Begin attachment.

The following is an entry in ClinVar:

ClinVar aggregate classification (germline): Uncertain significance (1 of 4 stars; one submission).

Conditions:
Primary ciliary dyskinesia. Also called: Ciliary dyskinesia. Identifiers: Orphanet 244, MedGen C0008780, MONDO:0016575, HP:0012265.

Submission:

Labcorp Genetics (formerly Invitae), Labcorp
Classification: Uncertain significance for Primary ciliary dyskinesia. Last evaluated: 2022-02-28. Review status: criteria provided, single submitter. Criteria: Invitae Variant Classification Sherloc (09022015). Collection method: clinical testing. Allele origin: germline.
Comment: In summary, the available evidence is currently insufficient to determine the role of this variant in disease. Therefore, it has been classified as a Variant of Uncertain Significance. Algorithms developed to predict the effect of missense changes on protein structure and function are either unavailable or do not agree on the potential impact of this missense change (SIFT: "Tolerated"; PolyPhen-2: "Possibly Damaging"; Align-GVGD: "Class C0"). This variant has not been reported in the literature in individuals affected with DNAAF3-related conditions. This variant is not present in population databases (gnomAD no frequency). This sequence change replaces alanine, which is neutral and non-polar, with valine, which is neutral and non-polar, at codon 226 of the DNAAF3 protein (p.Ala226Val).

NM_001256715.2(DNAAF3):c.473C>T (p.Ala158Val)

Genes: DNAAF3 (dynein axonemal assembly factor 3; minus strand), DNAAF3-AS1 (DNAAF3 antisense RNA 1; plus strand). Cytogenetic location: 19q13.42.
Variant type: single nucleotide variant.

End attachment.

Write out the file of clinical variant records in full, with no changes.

The following is an entry in ClinVar:

ClinVar aggregate classification (germline): Uncertain significance (1 of 4 stars; one submission).

Conditions:
Primary ciliary dyskinesia. Also called: Ciliary dyskinesia. Identifiers: Orphanet 244, MedGen C0008780, MONDO:0016575, HP:0012265.

Submission:

Labcorp Genetics (formerly Invitae), Labcorp
Classification: Uncertain significance for Primary ciliary dyskinesia. Last evaluated: 2022-02-28. Review status: criteria provided, single submitter. Criteria: Invitae Variant Classification Sherloc (09022015). Collection method: clinical testing. Allele origin: germline.
Comment: In summary, the available evidence is currently insufficient to determine the role of this variant in disease. Therefore, it has been classified as a Variant of Uncertain Significance. Algorithms developed to predict the effect of missense changes on protein structure and function are either unavailable or do not agree on the potential impact of this missense change (SIFT: "Tolerated"; PolyPhen-2: "Possibly Damaging"; Align-GVGD: "Class C0"). This variant has not been reported in the literature in individuals affected with DNAAF3-related conditions. This variant is not present in population databases (gnomAD no frequency). This sequence change replaces alanine, which is neutral and non-polar, with valine, which is neutral and non-polar, at codon 226 of the DNAAF3 protein (p.Ala226Val).

NM_001256715.2(DNAAF3):c.473C>T (p.Ala158Val)

Genes: DNAAF3 (dynein axonemal assembly factor 3; minus strand), DNAAF3-AS1 (DNAAF3 antisense RNA 1; plus strand). Cytogenetic location: 19q13.42.
Variant type: single nucleotide variant.